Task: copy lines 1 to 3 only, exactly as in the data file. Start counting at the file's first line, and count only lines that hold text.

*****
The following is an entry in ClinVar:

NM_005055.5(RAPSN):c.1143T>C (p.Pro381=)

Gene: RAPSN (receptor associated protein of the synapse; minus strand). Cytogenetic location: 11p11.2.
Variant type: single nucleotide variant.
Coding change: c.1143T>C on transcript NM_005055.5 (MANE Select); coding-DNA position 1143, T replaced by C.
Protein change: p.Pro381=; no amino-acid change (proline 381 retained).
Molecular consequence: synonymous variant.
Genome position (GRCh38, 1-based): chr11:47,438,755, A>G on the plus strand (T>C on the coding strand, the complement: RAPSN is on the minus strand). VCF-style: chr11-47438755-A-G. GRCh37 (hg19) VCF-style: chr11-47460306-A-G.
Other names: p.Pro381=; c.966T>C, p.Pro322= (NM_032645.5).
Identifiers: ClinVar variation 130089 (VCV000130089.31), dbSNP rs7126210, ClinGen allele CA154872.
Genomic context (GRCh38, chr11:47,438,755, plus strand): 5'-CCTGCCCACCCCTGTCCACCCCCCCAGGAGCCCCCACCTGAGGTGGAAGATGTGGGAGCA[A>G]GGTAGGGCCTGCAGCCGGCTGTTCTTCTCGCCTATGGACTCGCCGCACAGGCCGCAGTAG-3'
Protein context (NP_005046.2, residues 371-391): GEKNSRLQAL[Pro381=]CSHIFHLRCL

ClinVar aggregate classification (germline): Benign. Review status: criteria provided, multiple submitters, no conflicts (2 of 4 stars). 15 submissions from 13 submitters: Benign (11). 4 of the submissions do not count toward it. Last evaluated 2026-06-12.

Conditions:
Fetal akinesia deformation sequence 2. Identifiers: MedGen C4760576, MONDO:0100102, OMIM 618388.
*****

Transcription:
The following is an entry in ClinVar:

NM_005055.5(RAPSN):c.1143T>C (p.Pro381=)

Gene: RAPSN (receptor associated protein of the synapse; minus strand). Cytogenetic location: 11p11.2.